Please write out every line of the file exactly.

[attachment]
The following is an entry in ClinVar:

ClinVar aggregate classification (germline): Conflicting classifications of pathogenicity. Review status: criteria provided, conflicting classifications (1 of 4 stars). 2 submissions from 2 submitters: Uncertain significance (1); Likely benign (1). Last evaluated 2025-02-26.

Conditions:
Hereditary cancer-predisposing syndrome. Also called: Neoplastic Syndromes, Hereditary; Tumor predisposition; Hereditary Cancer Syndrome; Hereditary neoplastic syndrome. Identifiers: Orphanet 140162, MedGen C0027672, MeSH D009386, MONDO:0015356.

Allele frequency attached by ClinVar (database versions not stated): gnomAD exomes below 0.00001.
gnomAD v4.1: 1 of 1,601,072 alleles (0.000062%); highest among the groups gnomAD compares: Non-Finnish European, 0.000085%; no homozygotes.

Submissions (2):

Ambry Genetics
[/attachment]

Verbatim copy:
The following is an entry in ClinVar:

ClinVar aggregate classification (germline): Conflicting classifications of pathogenicity. Review status: criteria provided, conflicting classifications (1 of 4 stars). 2 submissions from 2 submitters: Uncertain significance (1); Likely benign (1). Last evaluated 2025-02-26.

Conditions:
Hereditary cancer-predisposing syndrome. Also called: Neoplastic Syndromes, Hereditary; Tumor predisposition; Hereditary Cancer Syndrome; Hereditary neoplastic syndrome. Identifiers: Orphanet 140162, MedGen C0027672, MeSH D009386, MONDO:0015356.

Allele frequency attached by ClinVar (database versions not stated): gnomAD exomes below 0.00001.
gnomAD v4.1: 1 of 1,601,072 alleles (0.000062%); highest among the groups gnomAD compares: Non-Finnish European, 0.000085%; no homozygotes.

Submissions (2):

Ambry Genetics